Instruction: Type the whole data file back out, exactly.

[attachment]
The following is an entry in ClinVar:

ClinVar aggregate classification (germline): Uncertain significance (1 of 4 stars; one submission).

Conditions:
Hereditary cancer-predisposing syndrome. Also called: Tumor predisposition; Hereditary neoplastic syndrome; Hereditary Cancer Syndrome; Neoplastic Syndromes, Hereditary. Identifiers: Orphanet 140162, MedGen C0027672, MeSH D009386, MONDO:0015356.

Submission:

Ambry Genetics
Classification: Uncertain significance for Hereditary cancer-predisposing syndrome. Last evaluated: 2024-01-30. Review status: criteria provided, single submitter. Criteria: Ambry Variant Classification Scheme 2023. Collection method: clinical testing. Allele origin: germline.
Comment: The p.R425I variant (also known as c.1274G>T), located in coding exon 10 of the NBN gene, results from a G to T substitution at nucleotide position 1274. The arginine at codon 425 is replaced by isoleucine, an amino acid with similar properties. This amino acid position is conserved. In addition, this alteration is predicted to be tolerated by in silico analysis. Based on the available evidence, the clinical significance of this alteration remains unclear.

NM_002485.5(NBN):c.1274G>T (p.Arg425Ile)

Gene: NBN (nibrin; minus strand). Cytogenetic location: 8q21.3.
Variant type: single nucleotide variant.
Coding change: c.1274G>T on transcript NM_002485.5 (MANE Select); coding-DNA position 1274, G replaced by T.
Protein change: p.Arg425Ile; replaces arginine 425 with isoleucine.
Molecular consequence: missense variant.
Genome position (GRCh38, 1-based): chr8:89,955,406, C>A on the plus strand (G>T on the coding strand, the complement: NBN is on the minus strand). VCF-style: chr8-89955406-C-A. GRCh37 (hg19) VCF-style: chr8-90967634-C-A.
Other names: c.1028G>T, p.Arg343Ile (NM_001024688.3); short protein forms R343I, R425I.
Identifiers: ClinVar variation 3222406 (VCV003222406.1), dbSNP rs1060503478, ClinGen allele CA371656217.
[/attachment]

The following is an entry in ClinVar:

ClinVar aggregate classification (germline): Uncertain significance (1 of 4 stars; one submission).

Conditions:
Hereditary cancer-predisposing syndrome. Also called: Tumor predisposition; Hereditary neoplastic syndrome; Hereditary Cancer Syndrome; Neoplastic Syndromes, Hereditary. Identifiers: Orphanet 140162, MedGen C0027672, MeSH D009386, MONDO:0015356.

Submission:

Ambry Genetics
Classification: Uncertain significance for Hereditary cancer-predisposing syndrome. Last evaluated: 2024-01-30. Review status: criteria provided, single submitter. Criteria: Ambry Variant Classification Scheme 2023. Collection method: clinical testing. Allele origin: germline.
Comment: The p.R425I variant (also known as c.1274G>T), located in coding exon 10 of the NBN gene, results from a G to T substitution at nucleotide position 1274. The arginine at codon 425 is replaced by isoleucine, an amino acid with similar properties. This amino acid position is conserved. In addition, this alteration is predicted to be tolerated by in silico analysis. Based on the available evidence, the clinical significance of this alteration remains unclear.

NM_002485.5(NBN):c.1274G>T (p.Arg425Ile)

Gene: NBN (nibrin; minus strand). Cytogenetic location: 8q21.3.
Variant type: single nucleotide variant.
Coding change: c.1274G>T on transcript NM_002485.5 (MANE Select); coding-DNA position 1274, G replaced by T.
Protein change: p.Arg425Ile; replaces arginine 425 with isoleucine.
Molecular consequence: missense variant.
Genome position (GRCh38, 1-based): chr8:89,955,406, C>A on the plus strand (G>T on the coding strand, the complement: NBN is on the minus strand). VCF-style: chr8-89955406-C-A. GRCh37 (hg19) VCF-style: chr8-90967634-C-A.
Other names: c.1028G>T, p.Arg343Ile (NM_001024688.3); short protein forms R343I, R425I.
Identifiers: ClinVar variation 3222406 (VCV003222406.1), dbSNP rs1060503478, ClinGen allele CA371656217.